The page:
Several people familiar with the move told the newspaper that the language was axed from an earlier draft of the order after Ivanka and Kushner intervened.

Trump is expected to sign at least two orders within days aimed at unraveling former President Barack Obama‘s environmental and climate regulations, according to the newspaper.

One White House official told the Journal that Kushner and Ivanka Trump are considered to be a moderating influence on the president’s views on environmental issues and climate change.

Trump, who previously called climate change a hoax created by the Chinese, was highly critical of his predecessor’s environmental policy on the campaign trail and pledged to backtrack on the climate deal reached by the Obama administration and nearly 200 countries in Paris in late 2015.

White House press secretary Sean Spicer on Thursday declined to say whether Trump plans to withdraw from the accord, deferring to Secretary of State Rex Tillerson, who the Journal noted backed the Paris deal while serving as CEO of Exxon Mobil Corp.


14 Responses to “Exxon Mobil’s New CEO: Bring on a Carbon Price”

  1. Betty Harris Says:

    Government should fund research for Exxon? Wait.. if our current government is run by corporate insides from the fossil fuel industry then government funding will come from the poor and shrinking middle class as these are just about the only folks who actually pay taxes… there seems to be a disconnect here.

  2. Gingerbaker Says:

    Exxon sells gasoline that goes in your car. They could care less if people pay a carbon tax, because people have to drive their cars. Period.

    You could double the retail price with a carbon tax, give all or none of it back to people, and it would be just like going back to the recent years of higher fuel cost. People would pay it because they have to.

    Except now they are going to hate environmentalists instead of Exxon. And considering how bloody little any carbon tax has done to actually build new renewable energy infrastructure, you really need to ask ourselves why in the world are people talking about a regressive carbon tax which won’t do anything,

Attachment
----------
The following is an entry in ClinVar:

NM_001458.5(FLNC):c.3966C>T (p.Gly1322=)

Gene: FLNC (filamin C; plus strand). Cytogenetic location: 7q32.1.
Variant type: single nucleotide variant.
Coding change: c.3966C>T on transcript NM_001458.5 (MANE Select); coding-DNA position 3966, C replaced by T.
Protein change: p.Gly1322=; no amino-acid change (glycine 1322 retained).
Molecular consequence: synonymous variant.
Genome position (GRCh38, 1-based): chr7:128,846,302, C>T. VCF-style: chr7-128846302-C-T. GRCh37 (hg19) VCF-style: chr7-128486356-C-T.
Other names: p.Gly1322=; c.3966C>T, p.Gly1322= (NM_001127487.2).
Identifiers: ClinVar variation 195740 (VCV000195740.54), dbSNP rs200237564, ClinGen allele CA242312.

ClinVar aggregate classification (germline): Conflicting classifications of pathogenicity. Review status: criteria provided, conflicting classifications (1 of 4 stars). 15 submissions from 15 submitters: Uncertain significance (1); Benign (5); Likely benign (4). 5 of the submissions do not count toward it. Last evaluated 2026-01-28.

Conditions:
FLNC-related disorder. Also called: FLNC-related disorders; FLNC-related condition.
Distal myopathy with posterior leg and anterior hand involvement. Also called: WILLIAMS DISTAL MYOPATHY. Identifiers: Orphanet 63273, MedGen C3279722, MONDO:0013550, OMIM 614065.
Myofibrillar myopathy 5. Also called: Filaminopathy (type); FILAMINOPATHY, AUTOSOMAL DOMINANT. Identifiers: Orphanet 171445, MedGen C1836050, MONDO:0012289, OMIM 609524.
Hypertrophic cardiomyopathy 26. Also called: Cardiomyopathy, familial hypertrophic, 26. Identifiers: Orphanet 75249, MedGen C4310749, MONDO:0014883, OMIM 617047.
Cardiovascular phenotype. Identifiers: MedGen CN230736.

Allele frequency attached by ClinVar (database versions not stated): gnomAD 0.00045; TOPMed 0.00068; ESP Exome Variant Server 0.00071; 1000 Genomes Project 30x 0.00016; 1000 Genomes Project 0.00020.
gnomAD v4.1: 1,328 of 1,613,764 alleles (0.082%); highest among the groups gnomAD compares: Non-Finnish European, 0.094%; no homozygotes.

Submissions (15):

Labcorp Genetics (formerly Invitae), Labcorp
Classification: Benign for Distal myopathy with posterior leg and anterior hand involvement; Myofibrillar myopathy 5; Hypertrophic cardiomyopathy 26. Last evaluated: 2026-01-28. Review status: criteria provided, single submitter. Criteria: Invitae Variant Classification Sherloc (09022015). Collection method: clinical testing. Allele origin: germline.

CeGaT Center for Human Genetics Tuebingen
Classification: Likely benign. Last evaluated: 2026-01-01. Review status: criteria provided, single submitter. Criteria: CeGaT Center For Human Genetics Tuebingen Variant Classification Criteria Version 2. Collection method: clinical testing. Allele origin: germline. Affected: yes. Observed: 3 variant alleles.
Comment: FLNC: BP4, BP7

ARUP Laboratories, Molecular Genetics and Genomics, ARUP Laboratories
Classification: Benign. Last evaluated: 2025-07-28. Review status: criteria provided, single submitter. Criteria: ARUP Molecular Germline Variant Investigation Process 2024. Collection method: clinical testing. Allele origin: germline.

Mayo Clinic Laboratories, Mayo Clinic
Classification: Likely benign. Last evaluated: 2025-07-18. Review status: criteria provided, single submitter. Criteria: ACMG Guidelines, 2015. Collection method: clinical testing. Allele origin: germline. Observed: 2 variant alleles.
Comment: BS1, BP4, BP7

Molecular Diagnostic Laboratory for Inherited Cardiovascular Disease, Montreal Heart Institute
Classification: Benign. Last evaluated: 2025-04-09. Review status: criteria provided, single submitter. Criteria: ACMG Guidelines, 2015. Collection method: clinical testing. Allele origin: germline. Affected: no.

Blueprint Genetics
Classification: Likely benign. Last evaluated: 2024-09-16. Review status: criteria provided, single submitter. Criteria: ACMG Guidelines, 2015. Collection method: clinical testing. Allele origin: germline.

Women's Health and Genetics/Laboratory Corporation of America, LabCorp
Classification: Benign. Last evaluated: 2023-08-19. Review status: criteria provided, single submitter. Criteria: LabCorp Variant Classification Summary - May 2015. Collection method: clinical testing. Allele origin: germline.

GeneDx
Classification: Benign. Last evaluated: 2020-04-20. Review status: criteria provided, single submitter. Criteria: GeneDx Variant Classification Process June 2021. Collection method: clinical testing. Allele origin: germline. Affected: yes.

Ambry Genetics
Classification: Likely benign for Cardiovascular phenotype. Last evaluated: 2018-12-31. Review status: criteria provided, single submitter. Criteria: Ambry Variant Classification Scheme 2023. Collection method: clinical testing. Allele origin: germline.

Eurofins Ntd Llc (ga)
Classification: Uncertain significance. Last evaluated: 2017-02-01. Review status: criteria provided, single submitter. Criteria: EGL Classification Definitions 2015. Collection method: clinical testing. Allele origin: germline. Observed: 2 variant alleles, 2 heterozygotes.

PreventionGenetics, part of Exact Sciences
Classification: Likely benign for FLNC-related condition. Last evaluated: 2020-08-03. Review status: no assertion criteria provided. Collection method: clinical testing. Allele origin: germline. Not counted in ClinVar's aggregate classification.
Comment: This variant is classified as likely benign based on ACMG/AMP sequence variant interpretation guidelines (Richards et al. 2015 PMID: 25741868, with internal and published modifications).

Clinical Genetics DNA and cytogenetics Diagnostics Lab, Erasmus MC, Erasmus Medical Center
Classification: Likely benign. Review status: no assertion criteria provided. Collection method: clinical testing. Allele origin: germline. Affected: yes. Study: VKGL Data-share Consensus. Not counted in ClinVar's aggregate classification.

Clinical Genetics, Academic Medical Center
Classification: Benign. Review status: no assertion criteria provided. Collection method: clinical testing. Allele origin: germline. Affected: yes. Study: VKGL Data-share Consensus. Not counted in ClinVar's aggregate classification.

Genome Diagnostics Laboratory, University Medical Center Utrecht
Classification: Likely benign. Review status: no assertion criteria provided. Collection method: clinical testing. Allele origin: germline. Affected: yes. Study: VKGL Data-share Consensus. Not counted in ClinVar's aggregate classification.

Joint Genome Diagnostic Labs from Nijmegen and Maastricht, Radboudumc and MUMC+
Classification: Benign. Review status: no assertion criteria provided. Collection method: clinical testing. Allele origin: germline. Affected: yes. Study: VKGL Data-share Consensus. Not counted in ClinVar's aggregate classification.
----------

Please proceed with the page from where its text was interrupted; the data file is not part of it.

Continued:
instead of sticking with – and hopefully increasing – targeted subsidies for renewable energy, where every single dollar pays for new RE and doesn’t take money directly out of people’s pockets?

    • funslinger62 Says:

      You’re overlooking the incentive a carbon tax generates toward the use of renewable energies. A carbon tax that is returned equally to all citizens will stimulate spending. And that spending will tend toward less carbon intensive products.

      The poor and middle class citizens who change their purchasing habits toward less carbon intensive products will actually have more money to spend. Those who don’t won’t. The choice is theirs to make.

      Strict regulations and costly subsidies can hamper economic growth. A revenue-neutral carbon tax is the best of both worlds because it encourages the purchasing of less carbon intensive products while allowing economic growth in the very technologies that reduce the reliance on carbon.

      A carbon tax combined with the ending of ALL subsidies will instantly make renewable energies the economically preferable choice.

    • lesliegraham1 Says:

      I think you mean the COULDN’T care less.

    • They don’t have to drive gasoline-fueled cars. They really do not. There are alternatives.

    • webej Says:

      The (gradually incrementing) carbon tax will leverage market forces to favor renewable energy where it is cheaper. This should appeal to the right as well as the left. The revenue neutral tax credit will give the lower incomes more back than they will be taxed, which is appealing to progressives. And virtually all climate change activists favor a tax which expresses the true cost of fossil fuel burning, which is presently being offloaded as an externality on other people, especially future generations.

      Of course we should be doing a lot more, if we can. We should be spending €400 billion a year on research into renewables, battery technology, CSP, superconducting and super capacitance, and any other initiative that promises to get us off fossil fuels. We should be treating this with budgets of the same order of magnitude as the military, since the existential threat is greater. And we could, because we are already wasting all this money preparing for wars which will get us even further off target.